Joint Base Lewis-McChord, Wash. - A maintenance convoy of 10 vehicles, moves down the road with the gunners a top the vehicles, on a swivel, looking for enemy movements. Suddenly, figures pop up from the brush and start firing on the convoy. The gunners start firing back and the convoy moves out of the line of small arms fire. As the convoy moves away, an explosion is set off on the side of the road disabling one of the vehicles, stopping the convoy while it still take small arms fire.
This scenario has happened many times over the past 16 years of combat. A convoy is ambushed and pushing into an Improvised Explosive Device, disabling and stopping the convoy. Today, though, this is just an exercise.
308th Brigade Support Battalion, 17th Field Artillery Brigade is out at Yakima Training Center, Wash., April 7-12, conducting platoon evaluations. This is to ensure, that when they are called upon to deploy, they are ready and know how to conduct their daily combat operations.
"The purpose of the exercise is to evaluate the platoon collective training," said Command Sgt. Maj. Phelicea Redd, Command Sgt. Maj. of 308th BSB and a native of Memphis, Tenn. "Each unit has a mission essential task list, we are evaluating if our headquarter platoons can accomplish their collective tasks on that list and to find out if they are fully trained, trained but need practice or untrained in those areas."
There are two platoons in 308th BSB Headquarters and Headquarters Company, these are the maintenance platoon and the support platoon. The maintenance platoon takes care of the maintenance on the vehicles and generators, vehicle recovery, and escort missions. The support platoon handles the logistics operations, which consists of resupply missions of food, ammunitions, fuel and other supplies that may be needed at the combat outposts.
"These evaluations represent what the 308th would see in a combat situation," said Sgt. 1st Class Abraham Rivera-Perez, the battalion support operations noncommissioned officer and a native of San Juan, Puerto Rico. "I've done three tours to Iraq and Afghanistan, and seeing what other units like ours do, running logistic and maintenance recovery operations, it prepares the soldiers and helps them become better at conducting their jobs in logistic operations. So when they have to engage the enemy while recovering vehicles, which does happen, they are ready.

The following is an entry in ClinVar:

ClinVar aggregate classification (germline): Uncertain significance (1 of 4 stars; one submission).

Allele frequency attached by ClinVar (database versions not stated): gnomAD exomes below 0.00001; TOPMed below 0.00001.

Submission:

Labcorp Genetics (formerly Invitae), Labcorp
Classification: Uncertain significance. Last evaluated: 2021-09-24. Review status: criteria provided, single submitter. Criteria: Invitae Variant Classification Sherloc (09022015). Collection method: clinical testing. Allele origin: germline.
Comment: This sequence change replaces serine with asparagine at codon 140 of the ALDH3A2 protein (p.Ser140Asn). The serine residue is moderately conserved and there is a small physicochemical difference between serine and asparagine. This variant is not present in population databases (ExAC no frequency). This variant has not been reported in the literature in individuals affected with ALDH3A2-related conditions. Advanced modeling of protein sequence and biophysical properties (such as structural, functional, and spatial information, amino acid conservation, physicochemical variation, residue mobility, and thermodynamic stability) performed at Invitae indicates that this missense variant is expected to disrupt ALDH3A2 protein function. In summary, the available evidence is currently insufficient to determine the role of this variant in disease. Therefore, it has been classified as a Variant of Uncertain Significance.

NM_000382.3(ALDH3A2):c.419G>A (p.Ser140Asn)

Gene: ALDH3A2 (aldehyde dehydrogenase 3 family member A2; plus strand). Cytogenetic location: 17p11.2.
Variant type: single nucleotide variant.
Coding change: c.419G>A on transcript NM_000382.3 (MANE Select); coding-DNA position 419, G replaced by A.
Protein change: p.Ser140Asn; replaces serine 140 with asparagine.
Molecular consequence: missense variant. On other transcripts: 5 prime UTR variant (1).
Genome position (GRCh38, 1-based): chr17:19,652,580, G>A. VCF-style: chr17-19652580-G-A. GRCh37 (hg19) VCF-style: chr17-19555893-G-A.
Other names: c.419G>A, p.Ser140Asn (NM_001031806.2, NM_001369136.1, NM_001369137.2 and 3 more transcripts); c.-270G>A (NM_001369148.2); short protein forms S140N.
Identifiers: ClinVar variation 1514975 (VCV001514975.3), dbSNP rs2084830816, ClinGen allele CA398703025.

Sgt. Skyler Smith, the senior mechanic and a native of Green River, Wyo., agreed with Rivera.
"For my section, we were evaluated on maintenance operations and vehicle recovery," said Smith. "When I was deployed this is exactly the type of operations that we conducted. We may not have gotten attacked as much in the evaluation as we may or may not receive in theater but it is still what we would be doing."
Smith went on explaining, "The majority of our soldiers have not deployed yet but i do feel that the training that we have conducted with our soldiers has helped to give them a better understanding of what is expected of them and what they may come across downrange. This evaluation definitely let us know where we stand in our training."
Both platoons found things that they needed to train on better. Radio communications was one of the bigger things for both.
"We did have a few improvements that came from our after action reviews," Smith said. "The things that we did identify we are putting into our tactics, techniques and procedures, so that we don't make the same mistakes in the future."
When units run evaluations, like this one, there are two sides to the evaluation, the ones being evaluated and the evaluators. The evaluator's job is to see how the people being evaluated operate in combat situations to measure how well they are able to compete their tasks. To help with that job, the evaluators use oppositional forces to give the scenarios a more realistic feel.
"OpFor is a representation of the enemy forces," said Rivera, "to show the soldiers conducting the evaluations, what they could be up against in a real combat situation. The soldiers that worked with me were very motivated and wanted to do the job."
Being the OpFor, the soldiers under Rivera's leadership also learned a few things about real combat situations.
"Playing OpFor taught my soldiers that there are people in this world that don't agree with the principles that we stand for," continued Rivera. "It also teaches them that there are two sides of the spectrum, it's not just us as the friendly forces and them as the enemy, but they see us as the enemy as much as we see them as the enemy."
Rivera also used this time to train the soldiers in small unit tactics, how to use the local terrain for cover and concealment, and how to look for ways of getting the upper hand against a larger enemy force.
"Overall, I think the evaluations went well," said Redd. "This training will help in a deployment. Since we train as we fight, [the soldiers] can get proficient in the training, so that when they do fight they will have the skills to survive."